We were greeted by the whole family (literally) in true Southern Italian style!–Donata and Gigi the owners, Francesca the sister and property manager, and her daughter Rebecca was there as well. The family of Trullo a ll’éra are actually locals who grew up in the neighboring town of Grottaglie. It’s quite custom in some parts of Italy to be greeted by the whole family while they take you through a walk through of their house. You are greeted as if you are a family member. At a young age Donata and Gigi left to explore the rest of Europe and learned how to speak multiple languages including English, so no language barrier issues for those who are worried!
The family shows us the trullo and took us through the orchard of fruit trees surrounding the property. Our meeting included a warm welcome, pleasant conversation, and quick introductions. On this rare occasion, Donata and Gigi would be staying in Trullo a ll’éra, although most of the time they leave it all to guests. I was thrilled to have them stay at Trullo a ll’éra with us and one I recommend for others as well if possible. It was a memorable experience getting to know Donata and Gigi, hearing their wonderful stories, and seeing their delight at the knowledge that their property would be shared with my audience.
The Kitchen and Common Space
It was cool inside the trullo on this hot September day. The tiled pavement was cool, the ceilings high, and the walls let room for air to breathe. The property was thought out to the last minute detail. Everything from the hangers to the fridge was carefully selected. A lot of the furniture and house fixtures you’ll see throughout the house are chosen with purpose. They’re usually either handmade or antique or refurbished furniture purchased at local markets and used in clever and whimsical ways that give Trullo a ll’éra true character.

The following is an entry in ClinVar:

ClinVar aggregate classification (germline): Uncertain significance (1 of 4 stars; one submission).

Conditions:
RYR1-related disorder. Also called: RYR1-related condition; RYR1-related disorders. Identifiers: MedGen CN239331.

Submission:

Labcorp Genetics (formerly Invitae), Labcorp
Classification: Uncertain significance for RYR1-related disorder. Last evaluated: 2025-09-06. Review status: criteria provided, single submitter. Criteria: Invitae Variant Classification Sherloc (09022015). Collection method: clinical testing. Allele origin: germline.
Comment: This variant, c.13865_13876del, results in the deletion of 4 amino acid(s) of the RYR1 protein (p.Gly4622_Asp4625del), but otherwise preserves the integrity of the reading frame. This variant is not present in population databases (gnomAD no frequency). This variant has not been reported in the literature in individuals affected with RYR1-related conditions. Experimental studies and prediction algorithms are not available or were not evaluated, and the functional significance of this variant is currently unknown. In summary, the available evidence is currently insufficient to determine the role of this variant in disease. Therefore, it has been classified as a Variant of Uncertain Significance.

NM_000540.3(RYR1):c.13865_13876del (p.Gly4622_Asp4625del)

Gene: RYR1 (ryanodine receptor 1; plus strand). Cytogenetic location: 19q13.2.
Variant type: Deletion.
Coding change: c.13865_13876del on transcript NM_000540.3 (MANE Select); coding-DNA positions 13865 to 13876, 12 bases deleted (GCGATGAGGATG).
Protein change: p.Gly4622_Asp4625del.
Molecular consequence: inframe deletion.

The kitchen has everything you need. Breakfast ingredients, stove top, pots and pans, a wooden table with several different chairs from the market and a vintage bompani fridge. It was charmingly retro. The kitchen walls were white, but the brown, earthy floor tiles and mosaic blue, white and yellow backsplash colors brightened the room. The backsplash tiles were from Donata and Gigi’s hometown, the nearby town of Grottaglie, known as the hub spot of ceramic art in Southern Italy.
I could see the living room through from the kitchen. I walked in and looked around the small living room. You were in the heart of one of the trulli. The walls started off white, but quickly transformed into tiles that built into a conical shape till they combined with one another. There was a comfortable three-seat sofa and a wooden arm chair. No coffee table, but a small basket had a few magazines and cozy blankets to pass the time.
The property has 3 bedrooms, enough to sleep up to 6. The master bedroom is located right off the kitchen. The hangers in there are made of an old ladder used to collect olives from olive groves. Another exemplary instance of Donata and Gigi using every day items and turning them into characteristic touches at Trullo a ll’éra. The second bedroom has two twin beds each tucked away in a nook right off of the living room.
We stayed in the one of the master bedrooms with it’s own personal trullo. It was located a bit farther away from the living room and a bit separate from the rest of the house for more privacy. The trullo we stayed in was 300 years old. The inside has the same conical shape as the outside which has the original tiles and roof. You could enter this room from either the main kitchen entrance or your own personal entrance. The doors of the trullo were super small, almost like a Hobbit hole. The small shape and size of the door is intentional to keep the heat inside in the winter and cool inside in the summer.